16 Aug 2007
What is the West Coast Offense? And what does it mean to "pass to set up the run?" These phrases are universally used in connection with Bill Walsh's offensive system that emphasizes passing -- typically, short passes -- in the early stages of the game to force linebackers and defensive backs to drop back and play the pass, thereby softening the defense to be run against later on. Prototypical examples in today's NFL includes Andy Reid of the Eagles and Mike Holmgren of the Seahawks -- two coaches who are, not coincidentally, proteges of Bill Walsh.
But not so fast. According to Chris Brown (presumably not the brittle Titans' running back) of Smart Football -- which is an excellent football strategy blog, though the posts are infrequent -- this conventional wisdom is all wrong. To quote from a recent post:
[T]he West Coast Offense, or maybe more appropriately the Walsh Offense, has nothing to do with formations, nothing to do with routes or pass plays, and only a notional bit to do with "passing to set up the run." (As a digression, TV announcers often say that any team that throws it a bit "passes to set up the run," but when Walsh said it, he was very specific. He literally meant that he threw certain passes to certain areas to influence particular run defenders, he dropped back so he could run specific looking draws, and he would run play-action passes to set up those corresponding run plays for later in the game.)
Instead, the Walsh Offense is about two interrelated ideas: (1) A meticulous and thorough approach to building a game plan, and (2) a calm, planned out approach to calling the actual plays in the game so that all your gameplanning is actually useful on game day. Walsh didn't revolutionize Saturdays or Sundays, he revolutionized Sunday night through Thursdays. He figured out what would work when the pressures weren't on, he had his players practice those plays they had determined would work best, and then he actually ran those plays they practiced in the games they played, as opposed to some seat-of-the-pants calls made by other coaches.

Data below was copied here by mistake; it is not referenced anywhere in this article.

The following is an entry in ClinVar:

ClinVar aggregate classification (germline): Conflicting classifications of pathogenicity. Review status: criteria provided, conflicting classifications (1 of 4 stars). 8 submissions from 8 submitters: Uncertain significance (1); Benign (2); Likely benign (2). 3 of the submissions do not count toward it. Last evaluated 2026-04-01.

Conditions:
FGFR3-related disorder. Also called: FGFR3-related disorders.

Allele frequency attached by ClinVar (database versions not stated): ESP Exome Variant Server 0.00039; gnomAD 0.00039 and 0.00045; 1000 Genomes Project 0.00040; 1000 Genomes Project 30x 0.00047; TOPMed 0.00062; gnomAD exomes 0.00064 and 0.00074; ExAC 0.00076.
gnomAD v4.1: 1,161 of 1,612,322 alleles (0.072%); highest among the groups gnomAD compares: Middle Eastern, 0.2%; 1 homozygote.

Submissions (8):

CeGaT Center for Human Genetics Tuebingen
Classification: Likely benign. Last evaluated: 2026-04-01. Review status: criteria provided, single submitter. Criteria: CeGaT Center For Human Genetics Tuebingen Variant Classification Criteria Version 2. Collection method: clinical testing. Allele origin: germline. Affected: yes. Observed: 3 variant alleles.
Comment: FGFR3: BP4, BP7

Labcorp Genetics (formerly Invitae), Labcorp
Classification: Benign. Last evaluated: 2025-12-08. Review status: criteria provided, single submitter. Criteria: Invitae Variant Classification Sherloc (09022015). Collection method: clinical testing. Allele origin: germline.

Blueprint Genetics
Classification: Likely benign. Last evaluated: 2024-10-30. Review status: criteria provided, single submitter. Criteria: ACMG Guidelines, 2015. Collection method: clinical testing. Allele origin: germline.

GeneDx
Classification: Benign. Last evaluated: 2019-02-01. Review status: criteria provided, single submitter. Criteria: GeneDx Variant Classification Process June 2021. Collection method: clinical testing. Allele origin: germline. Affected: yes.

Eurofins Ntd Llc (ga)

This prompted two thoughts. First, the next time I watch a supposedly West Coast Offense at work, I'm going to see if I can spot a "specific pass to set up a specific run" in a single game. I don't think I've ever seen this, but maybe I haven't been cognizant of the strategy. Second, Chris' theory does explain why Andy Reid's playcalling can seem frustratingly unresponsive to actual game conditions; there have been times when Eagles' opponents seem to be begging to be run on, and yet Reid insisted on forcing throws to guys like Hank Baskett. This suggests there's at least some method to Reid's occasional madness.
In any event, the real goal of this post is to raise the profile of "Smart Football" -- check it out.
21 comments, Last at 17 Aug 2007, 1:39pm by Andrew
To win a Super Bowl, do you want a team with balance, or one that is dominant on one side of the ball? Part I of Scott Kacsmar's study looks at what the DVOA era tells us about building Super Bowl teams. Having a dominant unit and a track record of success is crucial, but has that always been true?